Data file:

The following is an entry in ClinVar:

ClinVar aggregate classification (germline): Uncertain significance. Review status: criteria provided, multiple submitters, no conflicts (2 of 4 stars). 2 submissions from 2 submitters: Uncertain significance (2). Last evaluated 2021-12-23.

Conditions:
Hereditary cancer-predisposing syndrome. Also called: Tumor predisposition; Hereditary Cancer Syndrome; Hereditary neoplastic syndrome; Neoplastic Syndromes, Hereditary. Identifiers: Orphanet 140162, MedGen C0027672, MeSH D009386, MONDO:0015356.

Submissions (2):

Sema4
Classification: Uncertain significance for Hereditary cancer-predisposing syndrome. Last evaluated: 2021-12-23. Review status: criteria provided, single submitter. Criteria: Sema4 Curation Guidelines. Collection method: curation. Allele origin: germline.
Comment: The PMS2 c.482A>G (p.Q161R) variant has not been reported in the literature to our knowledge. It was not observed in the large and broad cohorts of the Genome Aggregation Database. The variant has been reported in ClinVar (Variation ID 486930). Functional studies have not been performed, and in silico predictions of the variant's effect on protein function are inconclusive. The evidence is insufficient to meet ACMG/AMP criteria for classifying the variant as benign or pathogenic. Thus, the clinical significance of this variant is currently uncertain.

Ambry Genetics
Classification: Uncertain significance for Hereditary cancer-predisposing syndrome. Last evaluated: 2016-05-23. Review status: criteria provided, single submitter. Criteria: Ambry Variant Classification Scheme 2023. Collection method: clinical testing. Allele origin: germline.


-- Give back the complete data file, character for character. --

The following is an entry in ClinVar:

ClinVar aggregate classification (germline): Uncertain significance. Review status: criteria provided, multiple submitters, no conflicts (2 of 4 stars). 2 submissions from 2 submitters: Uncertain significance (2). Last evaluated 2021-12-23.

Conditions:
Hereditary cancer-predisposing syndrome. Also called: Tumor predisposition; Hereditary Cancer Syndrome; Hereditary neoplastic syndrome; Neoplastic Syndromes, Hereditary. Identifiers: Orphanet 140162, MedGen C0027672, MeSH D009386, MONDO:0015356.

Submissions (2):

Sema4
Classification: Uncertain significance for Hereditary cancer-predisposing syndrome. Last evaluated: 2021-12-23. Review status: criteria provided, single submitter. Criteria: Sema4 Curation Guidelines. Collection method: curation. Allele origin: germline.
Comment: The PMS2 c.482A>G (p.Q161R) variant has not been reported in the literature to our knowledge. It was not observed in the large and broad cohorts of the Genome Aggregation Database. The variant has been reported in ClinVar (Variation ID 486930). Functional studies have not been performed, and in silico predictions of the variant's effect on protein function are inconclusive. The evidence is insufficient to meet ACMG/AMP criteria for classifying the variant as benign or pathogenic. Thus, the clinical significance of this variant is currently uncertain.

Ambry Genetics
Classification: Uncertain significance for Hereditary cancer-predisposing syndrome. Last evaluated: 2016-05-23. Review status: criteria provided, single submitter. Criteria: Ambry Variant Classification Scheme 2023. Collection method: clinical testing. Allele origin: germline.